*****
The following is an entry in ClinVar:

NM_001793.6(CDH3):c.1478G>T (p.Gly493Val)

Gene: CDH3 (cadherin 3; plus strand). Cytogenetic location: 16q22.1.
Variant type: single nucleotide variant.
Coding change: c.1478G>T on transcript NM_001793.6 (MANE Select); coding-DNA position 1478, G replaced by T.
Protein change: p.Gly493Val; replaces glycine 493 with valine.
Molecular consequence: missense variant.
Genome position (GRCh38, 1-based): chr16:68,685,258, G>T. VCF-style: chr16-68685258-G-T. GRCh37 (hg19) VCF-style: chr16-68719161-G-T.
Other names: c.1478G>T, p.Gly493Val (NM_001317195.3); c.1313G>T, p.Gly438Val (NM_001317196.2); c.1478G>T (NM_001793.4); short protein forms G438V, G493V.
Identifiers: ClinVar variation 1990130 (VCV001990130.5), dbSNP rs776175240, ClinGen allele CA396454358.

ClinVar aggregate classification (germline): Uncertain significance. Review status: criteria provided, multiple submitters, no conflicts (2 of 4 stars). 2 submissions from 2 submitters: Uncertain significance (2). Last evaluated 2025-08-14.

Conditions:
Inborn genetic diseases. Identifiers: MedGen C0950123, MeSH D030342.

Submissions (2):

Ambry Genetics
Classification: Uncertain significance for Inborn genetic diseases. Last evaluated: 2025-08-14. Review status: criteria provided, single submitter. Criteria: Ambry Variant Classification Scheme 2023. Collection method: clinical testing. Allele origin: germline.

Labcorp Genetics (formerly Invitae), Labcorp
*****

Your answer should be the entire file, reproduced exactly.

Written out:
The following is an entry in ClinVar:

NM_001793.6(CDH3):c.1478G>T (p.Gly493Val)

Gene: CDH3 (cadherin 3; plus strand). Cytogenetic location: 16q22.1.
Variant type: single nucleotide variant.
Coding change: c.1478G>T on transcript NM_001793.6 (MANE Select); coding-DNA position 1478, G replaced by T.
Protein change: p.Gly493Val; replaces glycine 493 with valine.
Molecular consequence: missense variant.
Genome position (GRCh38, 1-based): chr16:68,685,258, G>T. VCF-style: chr16-68685258-G-T. GRCh37 (hg19) VCF-style: chr16-68719161-G-T.
Other names: c.1478G>T, p.Gly493Val (NM_001317195.3); c.1313G>T, p.Gly438Val (NM_001317196.2); c.1478G>T (NM_001793.4); short protein forms G438V, G493V.
Identifiers: ClinVar variation 1990130 (VCV001990130.5), dbSNP rs776175240, ClinGen allele CA396454358.

ClinVar aggregate classification (germline): Uncertain significance. Review status: criteria provided, multiple submitters, no conflicts (2 of 4 stars). 2 submissions from 2 submitters: Uncertain significance (2). Last evaluated 2025-08-14.

Conditions:
Inborn genetic diseases. Identifiers: MedGen C0950123, MeSH D030342.

Submissions (2):

Ambry Genetics
Classification: Uncertain significance for Inborn genetic diseases. Last evaluated: 2025-08-14. Review status: criteria provided, single submitter. Criteria: Ambry Variant Classification Scheme 2023. Collection method: clinical testing. Allele origin: germline.

Labcorp Genetics (formerly Invitae), Labcorp